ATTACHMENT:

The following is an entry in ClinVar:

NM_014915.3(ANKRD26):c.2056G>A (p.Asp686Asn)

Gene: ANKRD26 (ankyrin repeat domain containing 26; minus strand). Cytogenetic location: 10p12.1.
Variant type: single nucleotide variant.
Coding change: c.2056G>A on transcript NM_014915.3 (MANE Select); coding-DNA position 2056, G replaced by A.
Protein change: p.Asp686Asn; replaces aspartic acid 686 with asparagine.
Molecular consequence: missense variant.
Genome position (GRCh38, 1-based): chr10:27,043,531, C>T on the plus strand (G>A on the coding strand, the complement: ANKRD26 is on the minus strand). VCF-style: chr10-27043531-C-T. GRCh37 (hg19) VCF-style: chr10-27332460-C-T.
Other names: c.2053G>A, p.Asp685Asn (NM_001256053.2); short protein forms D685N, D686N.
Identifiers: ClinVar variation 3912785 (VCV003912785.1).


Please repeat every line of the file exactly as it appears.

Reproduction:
The following is an entry in ClinVar:

NM_014915.3(ANKRD26):c.2056G>A (p.Asp686Asn)

Gene: ANKRD26 (ankyrin repeat domain containing 26; minus strand). Cytogenetic location: 10p12.1.
Variant type: single nucleotide variant.
Coding change: c.2056G>A on transcript NM_014915.3 (MANE Select); coding-DNA position 2056, G replaced by A.
Protein change: p.Asp686Asn; replaces aspartic acid 686 with asparagine.
Molecular consequence: missense variant.
Genome position (GRCh38, 1-based): chr10:27,043,531, C>T on the plus strand (G>A on the coding strand, the complement: ANKRD26 is on the minus strand). VCF-style: chr10-27043531-C-T. GRCh37 (hg19) VCF-style: chr10-27332460-C-T.
Other names: c.2053G>A, p.Asp685Asn (NM_001256053.2); short protein forms D685N, D686N.
Identifiers: ClinVar variation 3912785 (VCV003912785.1).